If you ask people in government, or in the ANC why SA’s growth rate has been so miserable over the past decade, they will tend to posit three reasons: the 2008 financial crisis, the cooling commodity boom because of the declining rate of growth in China, and the country’s apartheid legacy. There is a one-word refutation of this construction: Namibia.
Namibia is an extraordinary place, and an increasingly notable African success story. I know it a little because my parents lived there for a few years, and I have travelled the country from top to bottom. But it is interesting from a South African perspective, because of its facility as a point of comparison.
It must be said that the comparison between the two countries is weak in some ways: Namibia is a huge country with a very small population; its geography is different, with most of the country a brutal desert; and population density in Namibia is focused on the country’s fertile and semi-tropical extreme north.
But in other ways, the comparison works. Namibia also had an apartheid system for almost as long as SA. Its colonial history was as brutal, and the country is also culturally and ethnically very mixed.
The ethnic breakdown is slightly different in that a single ethnic group, the Ovambo, is more dominant in Namibia than any one tribe in SA, making up about half the population. Whites and mixed-race Namibians make up about 16 percent of the population, more or less like in SA.
What’s important is that both SA and Namibia became democratic within a short space of time – in 1989 and in 1994 – and, also important, they both had similarly structured public services: big and white-dominated, with an authoritarian bent.
Both countries entered democracy with charismatic leaders schooled in socialist thought and politics, but both were tracking towards the centre by the time they were elected.
Both inherited economies that were in the doldrums and faced enormous transformation issues. Unemployment was and remains high in both countries, and inequality is equally enormous. So what happened then?
Tracking the two countries’ respective performances is very embarrassing for SA. Wealth per capita in Namibia increased from about $3 700 per annum in 1994 to about $6 000 today – an increase of about 60 percent. SA’s wealth per capita started from $6 000, but real per capita GDP has increased here by only a modest 25 percent in 22 years. (These are World Bank numbers).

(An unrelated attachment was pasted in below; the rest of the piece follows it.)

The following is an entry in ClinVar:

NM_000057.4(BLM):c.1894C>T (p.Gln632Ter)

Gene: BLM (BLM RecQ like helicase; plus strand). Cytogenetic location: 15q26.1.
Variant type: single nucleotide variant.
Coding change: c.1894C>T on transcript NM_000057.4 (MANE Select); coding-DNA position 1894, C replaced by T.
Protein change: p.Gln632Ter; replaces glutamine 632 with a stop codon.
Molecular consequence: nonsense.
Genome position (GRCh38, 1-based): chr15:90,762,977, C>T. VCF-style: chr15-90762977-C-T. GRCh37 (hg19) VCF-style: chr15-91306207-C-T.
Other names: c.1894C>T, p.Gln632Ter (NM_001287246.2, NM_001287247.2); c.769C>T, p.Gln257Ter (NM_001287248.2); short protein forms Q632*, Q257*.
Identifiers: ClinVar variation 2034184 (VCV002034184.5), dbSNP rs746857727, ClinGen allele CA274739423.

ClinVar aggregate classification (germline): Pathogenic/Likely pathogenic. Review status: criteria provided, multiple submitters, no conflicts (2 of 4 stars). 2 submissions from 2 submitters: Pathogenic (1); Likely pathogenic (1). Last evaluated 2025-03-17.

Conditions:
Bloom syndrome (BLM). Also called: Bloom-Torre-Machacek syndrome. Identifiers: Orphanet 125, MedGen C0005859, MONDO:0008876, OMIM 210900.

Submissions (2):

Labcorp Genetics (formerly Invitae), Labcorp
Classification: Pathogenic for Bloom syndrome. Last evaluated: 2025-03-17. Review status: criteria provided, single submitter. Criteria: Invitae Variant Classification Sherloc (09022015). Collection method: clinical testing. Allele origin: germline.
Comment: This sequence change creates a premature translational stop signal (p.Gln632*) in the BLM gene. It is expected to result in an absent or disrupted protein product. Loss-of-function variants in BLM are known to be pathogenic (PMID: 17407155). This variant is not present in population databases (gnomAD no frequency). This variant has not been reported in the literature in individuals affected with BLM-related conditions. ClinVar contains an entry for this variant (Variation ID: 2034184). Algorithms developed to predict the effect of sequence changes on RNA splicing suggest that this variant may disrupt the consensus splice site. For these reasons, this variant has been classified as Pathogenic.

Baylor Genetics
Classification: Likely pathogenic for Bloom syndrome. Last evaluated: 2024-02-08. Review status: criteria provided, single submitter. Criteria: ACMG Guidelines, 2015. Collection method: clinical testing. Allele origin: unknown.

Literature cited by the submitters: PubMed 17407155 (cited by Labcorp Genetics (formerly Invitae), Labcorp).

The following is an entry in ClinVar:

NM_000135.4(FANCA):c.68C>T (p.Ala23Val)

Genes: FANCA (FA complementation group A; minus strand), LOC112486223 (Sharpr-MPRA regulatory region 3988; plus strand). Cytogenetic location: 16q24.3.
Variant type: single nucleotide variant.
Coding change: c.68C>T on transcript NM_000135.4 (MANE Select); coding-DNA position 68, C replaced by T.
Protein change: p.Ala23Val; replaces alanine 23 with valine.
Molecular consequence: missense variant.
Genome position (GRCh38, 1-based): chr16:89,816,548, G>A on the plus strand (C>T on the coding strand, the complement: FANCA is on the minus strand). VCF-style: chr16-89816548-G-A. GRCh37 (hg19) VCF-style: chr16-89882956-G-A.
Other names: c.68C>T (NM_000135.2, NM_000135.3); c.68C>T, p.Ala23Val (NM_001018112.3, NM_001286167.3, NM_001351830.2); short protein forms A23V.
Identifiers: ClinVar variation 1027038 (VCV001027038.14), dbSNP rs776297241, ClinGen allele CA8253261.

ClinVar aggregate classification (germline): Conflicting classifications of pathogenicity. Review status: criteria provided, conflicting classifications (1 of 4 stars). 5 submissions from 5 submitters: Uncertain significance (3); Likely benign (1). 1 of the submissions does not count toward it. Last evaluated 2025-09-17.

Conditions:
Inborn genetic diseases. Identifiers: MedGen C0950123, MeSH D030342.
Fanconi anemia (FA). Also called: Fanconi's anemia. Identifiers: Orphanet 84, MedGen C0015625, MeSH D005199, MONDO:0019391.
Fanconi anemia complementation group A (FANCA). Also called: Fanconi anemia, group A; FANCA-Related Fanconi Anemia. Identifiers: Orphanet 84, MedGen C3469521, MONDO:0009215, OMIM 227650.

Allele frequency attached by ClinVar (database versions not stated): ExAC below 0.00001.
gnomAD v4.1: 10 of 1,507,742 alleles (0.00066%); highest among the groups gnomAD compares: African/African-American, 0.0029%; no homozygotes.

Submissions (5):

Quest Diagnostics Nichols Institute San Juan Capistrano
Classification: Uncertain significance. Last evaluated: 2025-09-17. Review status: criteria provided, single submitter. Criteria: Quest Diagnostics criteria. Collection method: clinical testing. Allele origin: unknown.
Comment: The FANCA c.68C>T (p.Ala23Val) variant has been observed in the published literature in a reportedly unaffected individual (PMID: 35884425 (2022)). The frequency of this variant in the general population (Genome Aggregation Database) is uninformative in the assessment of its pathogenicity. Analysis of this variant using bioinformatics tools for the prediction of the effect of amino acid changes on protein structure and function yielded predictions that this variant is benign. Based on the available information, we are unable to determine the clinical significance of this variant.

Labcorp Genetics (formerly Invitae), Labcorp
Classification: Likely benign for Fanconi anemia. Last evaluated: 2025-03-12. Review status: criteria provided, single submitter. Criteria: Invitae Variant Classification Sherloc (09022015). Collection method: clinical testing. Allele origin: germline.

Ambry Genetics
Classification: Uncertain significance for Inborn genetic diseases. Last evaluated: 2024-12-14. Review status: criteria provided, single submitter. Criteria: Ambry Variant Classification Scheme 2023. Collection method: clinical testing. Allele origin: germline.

There are two counter-arguments here; growing from a lower base is, of course, easier. And there is also the theory that it’s easier for small countries to grow faster than it is for large countries, such as SA.
Botswana, the other high growth performer in southern Africa, has also boomed over the same period but, interestingly, not quite as much as Namibia, increasing wealth by 50 percent.
I’m not totally convinced by these counter-arguments. Why, for example, should size make any difference?
Being a smaller country also means you have fewer resources. There are disadvantages to being a small economy too. And it’s not as though SA is so high up the riches ladder that improving wealth should be difficult. Per capital GDP in the US, for example, is about seven times higher than it is in SA.
The changes in these wealth numbers suggest that GDP growth has been faster, on average, in Namibia, and that of course is true. But what’s interesting about the growth profiles is how quickly Namibia bounced back from the 2008 financial crisis and how the downward slide in the commodity cycle seems to have affected growth less.
Like in SA, growth in Namibia dropped to about -4 percent in 2008, but unlike in SA, it bounced back harder and stayed there. Growth in 2009 in Namibia was about five percent, compared to 3.5 percent in SA.
Since then, SA’s growth rate has declined to almost nothing; Namibia’s has been more volatile, but on the whole, it has remained about four percent, and the trend has remained gradually upward (even when taking into account the most recent quarters that have been dismal).
If you take a broad scan of the economic profile of Namibia, it’s hard not to draw the conclusion that the country is just run better.
Debt is a trivial 25 percent of GDP (* It now stands at 34 percent of GDP. – New Era Editor), the key sectors of mining and manufacturing have both almost doubled since its democracy – unlike in SA, where mining has stagnated.
The economic success in Namibia has translated into political success, as it always does. Swapo won 80 percent of the vote in the most recent election and its well-respected and Mandela-esque leader, Hage Geingob, won 87 percent of the presidential vote. – Business Day
* Tim Cohen is the editor of Business Day.